Culture

Getting The Most Hostel Bang For Your Buck (Or Euro, Pound, Or Baht)

It’s not all about that per night price tag! Sometimes paying a little more for your dorm bed can save you a bunch in the long run. When you’re backpacking, price is a prominent consideration when it comes to hostels. But you don’t want to cut a few dollars off your accommodation just to fork out double in transport, food or activity costs. There’s a balance to be found between price, convenience and amenities, and smart backpackers know how to find this balance.

Here are my tips for finding the most cost-effective hostels.

Is there breakfast? If so, what kind?

 

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This is number one on my list of very-important-services in any hostel and it’s not just because it’s far easier to stumble down to breakfast with a hangover than it is to venture out into the world, but because it’s free.

But that’s not to say that all free breakfasts are equal — there’s a difference between watery instant coffee and a bit of toast, and pancakes with fresh fruit and enough maple syrup to drown yourself. Plus, with the right breakfast options you can feed yourself for a whole day.

I’m not opposed to making myself a boiled egg and cream cheese sandwich and wrapping it in a napkin for lunch. Check out hostel reviews to figure out if it’s a toast and instant coffee situation or a veritable smorgasbord, because it’s definitely worth the extra €2/night to save yourself €8 on breakfast out!

Do they offer hostel run walking tours, pub crawls or shuttles?

 

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Free walking tours are an awesome way find your feet in a new city and meet people while you’re at it. While they’re pretty common fare these days, especially in Europe, “free” pretty much means tipping is expected – and fair enough too! But this is not necessarily the case with hostel -run walking tours, pub crawls or shuttle buses. If the staff are on the clock, they’re getting paid, and hostels offer the service to give them a leg up against the competition, so why not take advantage?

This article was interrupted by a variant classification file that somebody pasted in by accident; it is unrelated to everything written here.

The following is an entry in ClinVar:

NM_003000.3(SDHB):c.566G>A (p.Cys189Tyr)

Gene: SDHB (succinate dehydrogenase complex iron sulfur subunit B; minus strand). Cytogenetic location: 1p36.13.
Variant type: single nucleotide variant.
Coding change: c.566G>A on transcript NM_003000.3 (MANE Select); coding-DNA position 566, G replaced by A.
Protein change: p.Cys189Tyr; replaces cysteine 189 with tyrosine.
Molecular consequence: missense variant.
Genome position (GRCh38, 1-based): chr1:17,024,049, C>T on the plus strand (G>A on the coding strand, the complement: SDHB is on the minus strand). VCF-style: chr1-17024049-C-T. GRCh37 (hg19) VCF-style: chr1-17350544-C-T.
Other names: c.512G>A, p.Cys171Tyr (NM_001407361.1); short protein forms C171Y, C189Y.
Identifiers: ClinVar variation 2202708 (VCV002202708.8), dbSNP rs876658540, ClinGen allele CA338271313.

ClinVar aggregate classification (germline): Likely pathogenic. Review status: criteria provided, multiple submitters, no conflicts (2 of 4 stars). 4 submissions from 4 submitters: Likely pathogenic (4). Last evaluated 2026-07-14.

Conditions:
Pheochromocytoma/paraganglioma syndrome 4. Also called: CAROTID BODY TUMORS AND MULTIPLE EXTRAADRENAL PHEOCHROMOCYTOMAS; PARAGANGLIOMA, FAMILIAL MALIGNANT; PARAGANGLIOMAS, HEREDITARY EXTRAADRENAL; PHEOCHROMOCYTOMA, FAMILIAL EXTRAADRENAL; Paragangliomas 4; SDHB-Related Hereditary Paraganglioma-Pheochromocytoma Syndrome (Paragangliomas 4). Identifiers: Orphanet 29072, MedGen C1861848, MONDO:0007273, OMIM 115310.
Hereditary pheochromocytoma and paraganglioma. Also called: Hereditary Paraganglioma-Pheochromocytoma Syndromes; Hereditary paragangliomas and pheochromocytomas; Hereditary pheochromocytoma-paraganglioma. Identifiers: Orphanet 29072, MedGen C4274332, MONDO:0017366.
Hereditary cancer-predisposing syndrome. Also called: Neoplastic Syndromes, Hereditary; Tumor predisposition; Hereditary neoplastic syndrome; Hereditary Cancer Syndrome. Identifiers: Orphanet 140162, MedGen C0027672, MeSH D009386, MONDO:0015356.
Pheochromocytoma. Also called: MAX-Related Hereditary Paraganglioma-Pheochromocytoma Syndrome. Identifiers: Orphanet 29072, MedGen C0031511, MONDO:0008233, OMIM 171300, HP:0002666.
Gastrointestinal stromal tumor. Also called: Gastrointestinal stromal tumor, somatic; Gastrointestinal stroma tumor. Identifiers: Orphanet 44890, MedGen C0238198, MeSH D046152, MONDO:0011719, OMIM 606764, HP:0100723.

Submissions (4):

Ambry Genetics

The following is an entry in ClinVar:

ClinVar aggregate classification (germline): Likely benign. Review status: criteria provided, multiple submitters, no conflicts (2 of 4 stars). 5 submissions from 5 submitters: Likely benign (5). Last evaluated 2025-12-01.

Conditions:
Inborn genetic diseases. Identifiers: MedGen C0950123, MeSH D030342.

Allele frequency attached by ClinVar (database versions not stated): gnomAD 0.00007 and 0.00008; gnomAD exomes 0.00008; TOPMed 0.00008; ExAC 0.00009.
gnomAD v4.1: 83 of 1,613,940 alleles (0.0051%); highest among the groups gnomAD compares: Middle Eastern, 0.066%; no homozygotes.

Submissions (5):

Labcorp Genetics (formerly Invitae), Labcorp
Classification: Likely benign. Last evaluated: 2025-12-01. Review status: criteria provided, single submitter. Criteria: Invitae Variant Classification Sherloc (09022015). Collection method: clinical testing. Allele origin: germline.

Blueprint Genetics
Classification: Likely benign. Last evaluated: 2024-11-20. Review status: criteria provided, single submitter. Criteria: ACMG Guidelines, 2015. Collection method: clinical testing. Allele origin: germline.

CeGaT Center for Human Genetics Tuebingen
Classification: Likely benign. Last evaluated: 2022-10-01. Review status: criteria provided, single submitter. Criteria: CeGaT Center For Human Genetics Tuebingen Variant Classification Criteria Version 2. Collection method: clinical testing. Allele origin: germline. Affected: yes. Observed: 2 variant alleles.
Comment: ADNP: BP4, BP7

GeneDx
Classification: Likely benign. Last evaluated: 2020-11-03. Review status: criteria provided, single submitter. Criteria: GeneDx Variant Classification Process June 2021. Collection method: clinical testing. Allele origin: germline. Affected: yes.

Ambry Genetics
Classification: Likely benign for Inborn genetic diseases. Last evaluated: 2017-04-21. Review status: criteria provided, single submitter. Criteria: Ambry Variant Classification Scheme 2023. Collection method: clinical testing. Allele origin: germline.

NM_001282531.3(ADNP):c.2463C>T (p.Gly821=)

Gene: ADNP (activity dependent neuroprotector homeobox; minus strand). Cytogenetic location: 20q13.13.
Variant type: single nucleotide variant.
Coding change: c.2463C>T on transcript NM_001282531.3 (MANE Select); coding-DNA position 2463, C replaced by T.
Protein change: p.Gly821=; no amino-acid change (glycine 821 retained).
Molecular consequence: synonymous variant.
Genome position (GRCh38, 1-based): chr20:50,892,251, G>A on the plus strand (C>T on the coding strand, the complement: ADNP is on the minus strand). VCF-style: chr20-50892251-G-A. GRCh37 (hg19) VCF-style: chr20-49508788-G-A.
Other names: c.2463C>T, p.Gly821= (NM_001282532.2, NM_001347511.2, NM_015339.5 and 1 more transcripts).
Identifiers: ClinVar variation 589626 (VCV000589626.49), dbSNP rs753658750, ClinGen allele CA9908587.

You’ll also be sharing the tour with backpackers from the same hostel, which makes post-tour catch-ups even easier. Use the €15 you would have tipped to buy your new friends a round, and when you’re done, you can share an Uber back to the hostel because you’re all staying in the same place!

Hostels might also have free city maps and guides, and be sure to check the reviews for friendly staff – they probably know a few low-key gems to check out. It is cultural though. If you’re somewhere like the States, you should tip anyway – don’t be that traveller.

Are they centrally located?

 

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Major hostel booking websites let you browse in map view, and if you do, you might notice that the further out you go from the centre, the cheaper the bed for the night. But don’t let the low-price fool you. There’s no point saving a few bucks a night if you have to spend the money on transport every day. Besides, this eats up important sight-seeing time. Not to mention that having a hostel within stumbling distance on a big night out can save you some otherwise pricey taxi moolah when the metro closes.

But, this does depend on the city. You’re unlikely to get a central hostel bed for less than your right arm in a place like London, Paris or San Francisco, so in these cases look out for easy access to good public transport and google the neighbourhood. You might find yourself in a far cooler (and cheaper) part of the city.

Do they have a good kitchen or hostel dinners?

 

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If you think you’re going to eat out every night as a backpacker, you’re probably new to the game. A kitchen is essential to long-term travel, and one that’s well stocked is even better. No one wants to waste an extra few dollars buying dried rosemary for their pasta, so a big kitchen is a safe bet that the basics will be covered.

Some hostels will even offer cheap or free dinners one or two nights a week which not only saves a few bucks, but can be a bloody good time. Whether you meet your new best travel buddy peeling potatoes side by side at the sink, or over free cheese and crackers, a good kitchen is a winner for your wallet and your socials.

Do they have a laundry?

 

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Coin operated laundromats are generally cheapest, but if you’re in the centre of an old town they can be hard to come by and you might need to fork out for more expensive drop-off laundry services. If there’s a laundry at the hostel, you can chuck your clothes in and hang out with no time wasted. If they have free powder (which some do), even better!

Check out the list of services for coin-op or self-service laundries. This is a must in your hostel check list at least once a fortnight! There’s only so many times you can wash your undies in the sink.

Check out Qantas flights to begin your next adventure.